Russia may cancel visa regime with Georgia

By Laman Sadigova

Russia is ready to restore relations and cancel visa regime with Georgia, Russian President Vladimir Putin told the annual news conference in Moscow on December 17.

Russia introduced a visa regime with Georgia in December 2000, due to the threat of intrusion into its territory of terrorists from the Pankisi Gorge (valley region in Georgia).

"We are ready to restore relations. Territorial integrity of Georgia is first of all the business of the Georgian, the south-Ossetian and Abkhazian people," the president said, noting that Russia would accept any decision Georgia would agree with South Ossetia and Abkhazia.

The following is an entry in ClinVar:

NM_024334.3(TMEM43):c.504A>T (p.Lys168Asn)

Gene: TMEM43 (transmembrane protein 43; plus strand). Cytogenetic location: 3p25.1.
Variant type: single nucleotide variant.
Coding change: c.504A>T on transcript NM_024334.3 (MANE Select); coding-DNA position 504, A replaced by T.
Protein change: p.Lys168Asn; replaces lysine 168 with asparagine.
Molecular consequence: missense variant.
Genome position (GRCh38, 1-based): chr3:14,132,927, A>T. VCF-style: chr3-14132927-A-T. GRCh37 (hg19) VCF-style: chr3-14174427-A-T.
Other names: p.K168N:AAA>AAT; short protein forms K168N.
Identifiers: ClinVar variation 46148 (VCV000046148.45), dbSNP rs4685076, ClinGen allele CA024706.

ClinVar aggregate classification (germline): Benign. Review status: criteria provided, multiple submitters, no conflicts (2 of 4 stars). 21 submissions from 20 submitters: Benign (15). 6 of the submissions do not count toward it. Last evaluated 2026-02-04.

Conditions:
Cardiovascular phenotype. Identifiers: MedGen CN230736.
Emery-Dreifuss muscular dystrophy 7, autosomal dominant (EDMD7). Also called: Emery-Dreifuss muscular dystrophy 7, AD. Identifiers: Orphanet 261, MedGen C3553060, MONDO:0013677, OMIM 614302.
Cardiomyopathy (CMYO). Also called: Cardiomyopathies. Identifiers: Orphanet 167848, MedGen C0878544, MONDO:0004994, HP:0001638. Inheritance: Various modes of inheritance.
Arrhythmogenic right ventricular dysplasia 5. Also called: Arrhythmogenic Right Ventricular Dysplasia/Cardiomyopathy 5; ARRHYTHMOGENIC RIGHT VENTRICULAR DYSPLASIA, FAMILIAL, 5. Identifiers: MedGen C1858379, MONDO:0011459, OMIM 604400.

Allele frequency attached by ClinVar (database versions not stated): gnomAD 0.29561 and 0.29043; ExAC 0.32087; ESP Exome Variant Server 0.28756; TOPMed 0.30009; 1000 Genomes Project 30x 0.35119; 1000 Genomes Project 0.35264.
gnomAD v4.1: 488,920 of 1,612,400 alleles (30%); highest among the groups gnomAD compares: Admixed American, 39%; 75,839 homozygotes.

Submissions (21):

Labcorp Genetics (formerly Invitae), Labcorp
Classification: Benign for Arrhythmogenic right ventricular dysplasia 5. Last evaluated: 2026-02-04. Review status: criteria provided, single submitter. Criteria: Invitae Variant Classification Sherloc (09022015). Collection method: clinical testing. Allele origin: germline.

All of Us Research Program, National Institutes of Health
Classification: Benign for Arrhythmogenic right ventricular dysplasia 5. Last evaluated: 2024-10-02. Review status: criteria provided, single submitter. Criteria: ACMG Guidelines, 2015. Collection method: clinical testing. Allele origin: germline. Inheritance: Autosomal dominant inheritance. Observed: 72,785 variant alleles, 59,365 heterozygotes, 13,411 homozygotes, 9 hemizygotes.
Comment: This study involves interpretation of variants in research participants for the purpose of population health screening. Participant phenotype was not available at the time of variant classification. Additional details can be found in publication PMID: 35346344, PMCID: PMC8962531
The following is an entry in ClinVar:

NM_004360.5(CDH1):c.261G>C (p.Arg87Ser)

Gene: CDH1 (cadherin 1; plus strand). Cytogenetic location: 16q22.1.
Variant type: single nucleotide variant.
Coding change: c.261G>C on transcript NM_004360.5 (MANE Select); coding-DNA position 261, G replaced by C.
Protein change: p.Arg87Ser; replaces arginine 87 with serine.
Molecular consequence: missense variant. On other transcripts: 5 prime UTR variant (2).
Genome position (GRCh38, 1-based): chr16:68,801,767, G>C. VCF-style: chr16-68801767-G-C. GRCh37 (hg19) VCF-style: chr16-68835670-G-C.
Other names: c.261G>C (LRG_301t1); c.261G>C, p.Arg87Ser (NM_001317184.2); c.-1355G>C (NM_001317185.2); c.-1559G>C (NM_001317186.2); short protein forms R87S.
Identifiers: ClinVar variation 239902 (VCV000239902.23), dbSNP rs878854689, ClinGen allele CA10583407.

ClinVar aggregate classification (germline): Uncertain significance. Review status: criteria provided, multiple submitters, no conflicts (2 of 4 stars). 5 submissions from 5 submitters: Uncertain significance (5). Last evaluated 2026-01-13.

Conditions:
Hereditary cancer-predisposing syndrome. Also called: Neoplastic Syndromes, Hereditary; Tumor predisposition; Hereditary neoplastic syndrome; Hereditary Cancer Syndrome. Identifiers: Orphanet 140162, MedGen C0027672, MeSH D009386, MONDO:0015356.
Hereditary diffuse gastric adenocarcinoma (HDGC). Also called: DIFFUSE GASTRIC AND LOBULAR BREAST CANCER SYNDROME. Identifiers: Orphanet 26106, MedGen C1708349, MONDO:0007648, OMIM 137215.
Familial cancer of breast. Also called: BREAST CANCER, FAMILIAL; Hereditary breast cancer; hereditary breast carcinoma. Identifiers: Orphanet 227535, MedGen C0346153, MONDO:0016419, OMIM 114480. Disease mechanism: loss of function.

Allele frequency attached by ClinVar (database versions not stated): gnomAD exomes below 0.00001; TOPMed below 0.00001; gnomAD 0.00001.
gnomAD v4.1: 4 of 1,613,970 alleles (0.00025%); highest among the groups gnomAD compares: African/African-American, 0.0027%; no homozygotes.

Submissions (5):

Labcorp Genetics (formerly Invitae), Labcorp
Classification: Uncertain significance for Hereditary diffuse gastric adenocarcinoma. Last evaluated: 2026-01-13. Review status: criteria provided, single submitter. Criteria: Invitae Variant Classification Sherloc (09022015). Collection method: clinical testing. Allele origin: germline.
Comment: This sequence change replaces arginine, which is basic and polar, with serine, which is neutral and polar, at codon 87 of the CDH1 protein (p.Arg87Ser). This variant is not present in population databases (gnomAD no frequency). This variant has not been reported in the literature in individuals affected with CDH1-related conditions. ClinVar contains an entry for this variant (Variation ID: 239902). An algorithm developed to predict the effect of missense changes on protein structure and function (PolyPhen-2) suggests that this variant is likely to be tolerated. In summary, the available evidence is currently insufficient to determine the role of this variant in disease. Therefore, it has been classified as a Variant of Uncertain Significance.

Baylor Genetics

Tbilisi broke off diplomatic relations with Russia after the latter recognized the independence of Georgia’s breakaway regions - Abkhazia and South Ossetia (Tskhinvali region) in August of 2008.

Georgia's former adventurist government should carry the historic blame for the country's break-up, and Russia did not initiate the degradation of Russian-Georgian relations, President Putin said.

Putin further said trade between the two countries had grown, demonstrating "a rather high pace of growth".

Later in the day, Georgia’s Prime Minister Irakly Garibashvili has called President Putin’s remarks about Russia’s readiness to lift visa requirements for Georgia as "a step in the right direction."

"Despite the divisions, including over causes and consequences of the 2008 war, between Georgia and Russia, we have managed to move ahead in resuming and enhancing cooperation in trade and transport and in the humanitarian sphere as well over the past three years," Garibashvili said.

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